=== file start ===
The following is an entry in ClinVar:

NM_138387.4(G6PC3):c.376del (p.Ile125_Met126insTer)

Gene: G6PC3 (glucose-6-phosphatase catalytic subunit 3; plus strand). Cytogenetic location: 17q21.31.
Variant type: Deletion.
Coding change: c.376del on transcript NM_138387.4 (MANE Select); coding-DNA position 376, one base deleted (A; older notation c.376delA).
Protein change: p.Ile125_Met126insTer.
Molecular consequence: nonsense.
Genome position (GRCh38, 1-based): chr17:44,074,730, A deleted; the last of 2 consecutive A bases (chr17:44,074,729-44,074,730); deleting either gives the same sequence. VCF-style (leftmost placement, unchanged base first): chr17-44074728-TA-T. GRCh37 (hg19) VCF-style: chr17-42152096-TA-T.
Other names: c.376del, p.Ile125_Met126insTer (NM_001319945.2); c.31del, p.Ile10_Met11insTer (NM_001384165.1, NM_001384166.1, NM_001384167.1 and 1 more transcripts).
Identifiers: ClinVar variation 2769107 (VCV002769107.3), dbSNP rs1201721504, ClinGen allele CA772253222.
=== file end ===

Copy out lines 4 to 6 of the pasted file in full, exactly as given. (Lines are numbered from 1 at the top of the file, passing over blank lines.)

Variant type: Deletion.
Coding change: c.376del on transcript NM_138387.4 (MANE Select); coding-DNA position 376, one base deleted (A; older notation c.376delA).
Protein change: p.Ile125_Met126insTer.